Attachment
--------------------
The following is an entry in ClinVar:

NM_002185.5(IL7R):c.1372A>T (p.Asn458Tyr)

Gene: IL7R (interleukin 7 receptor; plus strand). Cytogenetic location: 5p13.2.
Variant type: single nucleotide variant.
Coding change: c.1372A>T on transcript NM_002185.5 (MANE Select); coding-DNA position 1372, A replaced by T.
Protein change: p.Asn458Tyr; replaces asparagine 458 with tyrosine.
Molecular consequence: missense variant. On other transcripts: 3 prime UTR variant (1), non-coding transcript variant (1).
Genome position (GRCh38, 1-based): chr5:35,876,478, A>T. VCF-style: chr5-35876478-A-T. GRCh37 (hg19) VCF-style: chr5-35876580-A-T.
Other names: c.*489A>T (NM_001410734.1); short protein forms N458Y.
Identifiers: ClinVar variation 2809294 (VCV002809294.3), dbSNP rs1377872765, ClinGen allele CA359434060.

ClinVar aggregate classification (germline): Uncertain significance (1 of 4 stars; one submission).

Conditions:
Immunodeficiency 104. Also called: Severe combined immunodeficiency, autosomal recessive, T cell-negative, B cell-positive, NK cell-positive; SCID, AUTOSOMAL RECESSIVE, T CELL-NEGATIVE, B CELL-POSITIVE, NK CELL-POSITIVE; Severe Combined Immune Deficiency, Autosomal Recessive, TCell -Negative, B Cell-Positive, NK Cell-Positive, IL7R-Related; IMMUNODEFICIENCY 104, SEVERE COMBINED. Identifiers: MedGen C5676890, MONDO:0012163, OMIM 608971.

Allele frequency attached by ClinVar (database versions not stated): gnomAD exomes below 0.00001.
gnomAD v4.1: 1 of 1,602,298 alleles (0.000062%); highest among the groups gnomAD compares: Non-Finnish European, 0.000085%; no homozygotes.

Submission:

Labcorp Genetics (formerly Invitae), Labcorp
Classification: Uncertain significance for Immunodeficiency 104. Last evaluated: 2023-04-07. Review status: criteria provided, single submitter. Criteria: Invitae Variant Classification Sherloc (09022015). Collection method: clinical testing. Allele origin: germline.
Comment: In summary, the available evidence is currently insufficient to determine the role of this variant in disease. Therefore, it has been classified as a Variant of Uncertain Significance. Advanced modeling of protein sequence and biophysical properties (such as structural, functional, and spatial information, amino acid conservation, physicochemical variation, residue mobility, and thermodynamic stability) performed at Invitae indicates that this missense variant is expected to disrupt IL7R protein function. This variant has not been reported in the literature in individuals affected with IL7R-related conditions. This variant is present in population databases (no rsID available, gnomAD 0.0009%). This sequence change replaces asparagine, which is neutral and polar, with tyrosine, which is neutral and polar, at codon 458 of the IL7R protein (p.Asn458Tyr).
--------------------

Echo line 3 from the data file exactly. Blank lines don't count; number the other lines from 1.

Gene: IL7R (interleukin 7 receptor; plus strand). Cytogenetic location: 5p13.2.